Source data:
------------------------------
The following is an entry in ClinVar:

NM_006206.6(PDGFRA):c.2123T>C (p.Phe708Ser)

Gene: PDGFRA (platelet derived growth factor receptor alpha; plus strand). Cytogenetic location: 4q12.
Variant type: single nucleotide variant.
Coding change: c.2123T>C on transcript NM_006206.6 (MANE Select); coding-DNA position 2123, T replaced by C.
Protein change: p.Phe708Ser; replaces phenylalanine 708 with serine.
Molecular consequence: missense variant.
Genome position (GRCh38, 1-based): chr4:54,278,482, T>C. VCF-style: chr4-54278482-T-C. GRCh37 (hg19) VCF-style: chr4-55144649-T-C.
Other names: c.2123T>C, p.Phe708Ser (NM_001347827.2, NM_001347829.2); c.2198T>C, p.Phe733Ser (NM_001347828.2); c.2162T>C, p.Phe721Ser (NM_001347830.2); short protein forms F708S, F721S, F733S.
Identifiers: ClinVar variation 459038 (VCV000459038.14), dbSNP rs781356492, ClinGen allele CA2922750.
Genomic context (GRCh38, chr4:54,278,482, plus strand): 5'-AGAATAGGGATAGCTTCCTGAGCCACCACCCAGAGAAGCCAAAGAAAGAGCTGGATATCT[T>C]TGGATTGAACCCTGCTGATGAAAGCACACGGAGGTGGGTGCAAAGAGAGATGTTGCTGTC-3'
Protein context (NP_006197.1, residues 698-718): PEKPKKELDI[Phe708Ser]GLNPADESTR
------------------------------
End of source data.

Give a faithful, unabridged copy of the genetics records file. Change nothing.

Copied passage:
The following is an entry in ClinVar:

NM_006206.6(PDGFRA):c.2123T>C (p.Phe708Ser)

Gene: PDGFRA (platelet derived growth factor receptor alpha; plus strand). Cytogenetic location: 4q12.
Variant type: single nucleotide variant.
Coding change: c.2123T>C on transcript NM_006206.6 (MANE Select); coding-DNA position 2123, T replaced by C.
Protein change: p.Phe708Ser; replaces phenylalanine 708 with serine.
Molecular consequence: missense variant.
Genome position (GRCh38, 1-based): chr4:54,278,482, T>C. VCF-style: chr4-54278482-T-C. GRCh37 (hg19) VCF-style: chr4-55144649-T-C.
Other names: c.2123T>C, p.Phe708Ser (NM_001347827.2, NM_001347829.2); c.2198T>C, p.Phe733Ser (NM_001347828.2); c.2162T>C, p.Phe721Ser (NM_001347830.2); short protein forms F708S, F721S, F733S.
Identifiers: ClinVar variation 459038 (VCV000459038.14), dbSNP rs781356492, ClinGen allele CA2922750.
Genomic context (GRCh38, chr4:54,278,482, plus strand): 5'-AGAATAGGGATAGCTTCCTGAGCCACCACCCAGAGAAGCCAAAGAAAGAGCTGGATATCT[T>C]TGGATTGAACCCTGCTGATGAAAGCACACGGAGGTGGGTGCAAAGAGAGATGTTGCTGTC-3'
Protein context (NP_006197.1, residues 698-718): PEKPKKELDI[Phe708Ser]GLNPADESTR